Dark web anonymity

I downloaded a bitcoin wallet to my smartphone on 3 July 2017, and filled it with £100 of bitcoin procured via my debit card. The transaction cost £3. A bank transfer would have been free, but I was in a hurry. (With currency fluctuations, and 3 weeks later, my wallet today contains £110.19. So I am up on the deal!)

This “digital cash” was for backup while travelling. Nervous travellers used to carry a few travellers checks or US dollars. I had heard that bitcoin is popular in some former Soviet countries, as not everyone trusts the banks. I didn’t see any “bitcoin accepted here” logos in Ukraine, though I believe there’s a coffee shop near the train station in Lviv.

I inquired once about bitcoin while travelling, and that was to our local tour guide at a cafe in the Chernobyl Exclusion Zone. “Do you think they take bitcoin?” I asked. My question came over as a joke, as it would here. Who even knows what it is? Who has the knowledge and apparatus to process a bitcoin transaction?

Hidden economies

Bitcoin has most currency in the hidden world of anonymous transactions for goods and information. Bitcoin and similar cryptocurrencies are used in those parts of the web hidden from public view, i.e. invisible to regular browsers and search engines.

Secretive markets like cash. An envelope containing £50 notes can be exchanged for goods without leaving a trace. Digital cash is similarly useful in secretive digital markets. The other component of secret transactions is the ability to enter the marketplace anonymously. The Tor browser software provides such access. Here’s my summary of the aims of Tor’s developers from the Tor website.

  • Improve people’s privacy and security online
  • Tor servers are operated by volunteers
  • It works by providing a “series of virtual tunnels” that effectively makes the source and destination of information flows untraceable
  • Allows users to break through barriers to sites with censorship restrictions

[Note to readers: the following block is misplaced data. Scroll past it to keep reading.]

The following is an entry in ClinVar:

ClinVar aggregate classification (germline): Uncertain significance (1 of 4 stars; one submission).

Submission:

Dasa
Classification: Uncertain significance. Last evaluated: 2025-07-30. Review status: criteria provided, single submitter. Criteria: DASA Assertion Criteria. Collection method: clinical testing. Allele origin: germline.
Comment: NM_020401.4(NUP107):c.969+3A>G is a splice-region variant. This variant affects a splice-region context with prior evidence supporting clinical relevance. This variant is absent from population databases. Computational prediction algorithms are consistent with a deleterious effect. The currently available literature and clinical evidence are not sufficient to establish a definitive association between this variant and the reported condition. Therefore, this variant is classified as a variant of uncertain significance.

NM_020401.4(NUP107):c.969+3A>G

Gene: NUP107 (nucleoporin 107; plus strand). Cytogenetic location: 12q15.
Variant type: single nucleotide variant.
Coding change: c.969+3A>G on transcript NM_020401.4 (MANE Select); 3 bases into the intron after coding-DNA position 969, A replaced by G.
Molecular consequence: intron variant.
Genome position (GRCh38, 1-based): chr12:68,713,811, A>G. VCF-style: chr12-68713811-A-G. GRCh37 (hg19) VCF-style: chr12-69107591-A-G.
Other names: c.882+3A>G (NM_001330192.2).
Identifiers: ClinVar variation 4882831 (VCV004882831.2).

• Allows people to publish websites without disclosing where they are located geographically, or in terms of jurisdiction or domain.
  • So people can use Tor for “socially sensitive communication.” The website refers to “chat rooms and web forums for rape and abuse survivors, or people with illnesses.”
  • Apparently, journalists can “communicate with whistleblowers and dissidents”
  • NGO workers can “connect to their home website while they’re in a foreign country, without notifying everybody nearby that they’re working with that organization.” It’s more secure than VPN.
  • Users include Indymedia, the Electronic Frontier Foundation (EFF), the U.S. Navy, and law enforcement.

Tor was created originally in the 1990s by the US Navy and defense departments and was made public around 2003, and is supported by volunteers.

Dark web intelligence

I’ve described online anonymity here in benign terms, driven by security and privacy rights, supporting dissidents, whistleblowers, and legitimate, undercover intelligence gathering.

But anonymous transactions and secret identities are also the stuff of blackmarket transactions, as in the case of Hansa and Alphabay. These digital blackmarkets are/were notorious in bringing together traders and buyers of illegal drugs, munitions and pornography. Such sites are in turn prone to hacks and raids by law enforcers.

The Guardian reported yesterday that EUROPOL and the FBI managed to raid and capture the physical servers of Hansa and AlphaBay. In an international effort, EUROPOL took control of these sites a month ago. In a clever cyber sting operation they closed down one of these sites (Alphabay) but still left Hansa open for users.

EUROPOL then monitored users who migrated their activities from AlphaBay to Hansa, providing EUROPOL with usernames and passwords for “thousands” of illegal traders: buyers and sellers of drugs and guns — a clever ruse to not only shut down the market places, but also monitor users, and potentially trap illegal activity.


With some irony, the Guardian article included a photograph of the US Attorney General (AG) topping the chain of command for the US side of the operation. The controversial AG (Jefferson Beauregard Sessions III) delivered the news of the intelligence victory at a US press conference, with a speech decrying the way the illicit drug trade was destroying lives in the US (see transcript).

At the same time the AG and several other US White House staff and former campaign operatives are under investigation for complicity in the attempts by Russia to influence the US presidential election. That’s also dark web stuff.

Whatever the culpability of the individuals under investigation, the current wave of cyber-espionage and counter-espionage, points not just to drug cartels, but money laundering, targeted political influence, blackmail and trade in stolen information. It seems many people already and unwittingly have their feet stuck in the dark web.


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